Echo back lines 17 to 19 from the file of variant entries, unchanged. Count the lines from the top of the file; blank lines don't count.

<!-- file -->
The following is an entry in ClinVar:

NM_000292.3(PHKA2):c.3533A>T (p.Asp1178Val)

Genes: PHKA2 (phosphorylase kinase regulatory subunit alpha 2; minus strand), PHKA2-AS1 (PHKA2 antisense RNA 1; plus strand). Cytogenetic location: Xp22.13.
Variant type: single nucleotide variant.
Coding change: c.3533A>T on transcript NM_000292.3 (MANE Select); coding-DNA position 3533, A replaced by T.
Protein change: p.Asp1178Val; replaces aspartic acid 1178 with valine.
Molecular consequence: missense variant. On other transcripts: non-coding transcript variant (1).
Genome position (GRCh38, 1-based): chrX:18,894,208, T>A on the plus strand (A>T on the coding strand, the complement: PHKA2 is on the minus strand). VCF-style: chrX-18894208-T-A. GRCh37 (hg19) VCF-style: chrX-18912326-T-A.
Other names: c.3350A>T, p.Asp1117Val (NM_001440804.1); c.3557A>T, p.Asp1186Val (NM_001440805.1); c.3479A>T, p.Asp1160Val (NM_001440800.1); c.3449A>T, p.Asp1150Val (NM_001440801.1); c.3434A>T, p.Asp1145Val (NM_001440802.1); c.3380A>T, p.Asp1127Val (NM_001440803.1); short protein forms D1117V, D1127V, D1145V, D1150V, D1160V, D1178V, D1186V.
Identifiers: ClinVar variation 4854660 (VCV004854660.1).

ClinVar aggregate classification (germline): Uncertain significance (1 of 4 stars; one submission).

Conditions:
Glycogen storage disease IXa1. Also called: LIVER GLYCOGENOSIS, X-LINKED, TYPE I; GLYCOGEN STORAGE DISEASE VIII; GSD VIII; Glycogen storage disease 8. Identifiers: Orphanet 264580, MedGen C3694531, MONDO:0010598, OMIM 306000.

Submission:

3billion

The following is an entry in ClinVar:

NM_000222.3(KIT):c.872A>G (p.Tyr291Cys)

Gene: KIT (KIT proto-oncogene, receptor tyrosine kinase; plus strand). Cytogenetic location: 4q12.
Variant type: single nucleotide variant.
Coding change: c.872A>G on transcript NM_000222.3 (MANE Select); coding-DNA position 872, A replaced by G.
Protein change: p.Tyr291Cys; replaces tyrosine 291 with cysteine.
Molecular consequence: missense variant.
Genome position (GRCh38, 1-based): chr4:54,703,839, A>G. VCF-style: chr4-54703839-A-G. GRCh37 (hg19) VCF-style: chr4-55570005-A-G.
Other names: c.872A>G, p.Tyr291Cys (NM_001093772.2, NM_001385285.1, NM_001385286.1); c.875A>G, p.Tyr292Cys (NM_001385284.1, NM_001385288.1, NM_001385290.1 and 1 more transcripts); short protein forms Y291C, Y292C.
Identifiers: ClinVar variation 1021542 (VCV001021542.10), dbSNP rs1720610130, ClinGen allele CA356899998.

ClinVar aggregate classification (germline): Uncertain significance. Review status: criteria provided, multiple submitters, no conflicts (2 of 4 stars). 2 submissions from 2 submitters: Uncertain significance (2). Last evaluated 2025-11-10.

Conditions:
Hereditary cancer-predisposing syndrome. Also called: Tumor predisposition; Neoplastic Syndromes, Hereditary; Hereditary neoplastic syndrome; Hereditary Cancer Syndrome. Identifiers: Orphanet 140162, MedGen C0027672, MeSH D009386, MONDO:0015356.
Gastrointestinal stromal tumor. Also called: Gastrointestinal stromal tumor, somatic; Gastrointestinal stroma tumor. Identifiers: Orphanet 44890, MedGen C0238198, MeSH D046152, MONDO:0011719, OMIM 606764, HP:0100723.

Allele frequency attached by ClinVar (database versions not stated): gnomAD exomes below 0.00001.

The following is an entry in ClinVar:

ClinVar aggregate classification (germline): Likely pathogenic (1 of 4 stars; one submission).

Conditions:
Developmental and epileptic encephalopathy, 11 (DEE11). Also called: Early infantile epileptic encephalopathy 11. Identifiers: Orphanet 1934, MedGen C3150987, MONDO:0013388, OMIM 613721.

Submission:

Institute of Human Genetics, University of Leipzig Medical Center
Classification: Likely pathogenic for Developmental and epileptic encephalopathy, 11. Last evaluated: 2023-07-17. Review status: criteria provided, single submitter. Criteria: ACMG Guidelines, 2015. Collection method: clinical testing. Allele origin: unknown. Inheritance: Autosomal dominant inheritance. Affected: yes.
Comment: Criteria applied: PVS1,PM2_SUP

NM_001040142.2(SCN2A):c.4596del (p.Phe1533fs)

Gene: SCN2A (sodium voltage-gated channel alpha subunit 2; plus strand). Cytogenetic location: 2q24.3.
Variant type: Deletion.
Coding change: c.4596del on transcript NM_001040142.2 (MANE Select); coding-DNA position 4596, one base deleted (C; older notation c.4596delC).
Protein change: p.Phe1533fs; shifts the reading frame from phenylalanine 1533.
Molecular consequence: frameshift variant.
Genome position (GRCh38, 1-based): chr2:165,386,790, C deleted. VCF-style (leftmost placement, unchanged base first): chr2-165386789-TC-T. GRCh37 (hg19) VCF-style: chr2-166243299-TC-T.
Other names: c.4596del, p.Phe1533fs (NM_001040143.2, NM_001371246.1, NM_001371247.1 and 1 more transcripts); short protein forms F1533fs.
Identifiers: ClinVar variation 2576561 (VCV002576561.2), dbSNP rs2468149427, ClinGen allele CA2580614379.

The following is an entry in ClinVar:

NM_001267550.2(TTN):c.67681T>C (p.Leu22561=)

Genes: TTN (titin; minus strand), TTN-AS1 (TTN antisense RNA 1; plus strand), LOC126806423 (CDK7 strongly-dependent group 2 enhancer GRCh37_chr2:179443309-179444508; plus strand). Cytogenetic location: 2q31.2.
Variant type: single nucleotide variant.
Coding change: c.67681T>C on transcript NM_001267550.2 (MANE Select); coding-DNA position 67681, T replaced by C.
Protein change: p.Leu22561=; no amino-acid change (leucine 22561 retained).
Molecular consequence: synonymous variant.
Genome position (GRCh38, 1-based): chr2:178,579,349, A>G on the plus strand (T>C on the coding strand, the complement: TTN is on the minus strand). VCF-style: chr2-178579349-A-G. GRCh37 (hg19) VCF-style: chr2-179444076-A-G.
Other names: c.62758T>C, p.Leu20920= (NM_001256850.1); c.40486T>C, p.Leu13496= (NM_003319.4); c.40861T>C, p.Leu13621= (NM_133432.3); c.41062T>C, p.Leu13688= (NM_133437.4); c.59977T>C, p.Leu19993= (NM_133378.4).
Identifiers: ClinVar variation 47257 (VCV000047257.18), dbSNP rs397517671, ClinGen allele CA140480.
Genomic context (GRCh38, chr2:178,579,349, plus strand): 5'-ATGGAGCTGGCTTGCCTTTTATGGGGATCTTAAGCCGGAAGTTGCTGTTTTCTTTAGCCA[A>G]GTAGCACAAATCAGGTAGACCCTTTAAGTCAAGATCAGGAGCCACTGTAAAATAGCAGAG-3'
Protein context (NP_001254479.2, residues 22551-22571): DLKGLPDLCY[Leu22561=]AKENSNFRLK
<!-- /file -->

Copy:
NM_000222.3(KIT):c.872A>G (p.Tyr291Cys)

Gene: KIT (KIT proto-oncogene, receptor tyrosine kinase; plus strand). Cytogenetic location: 4q12.
Variant type: single nucleotide variant.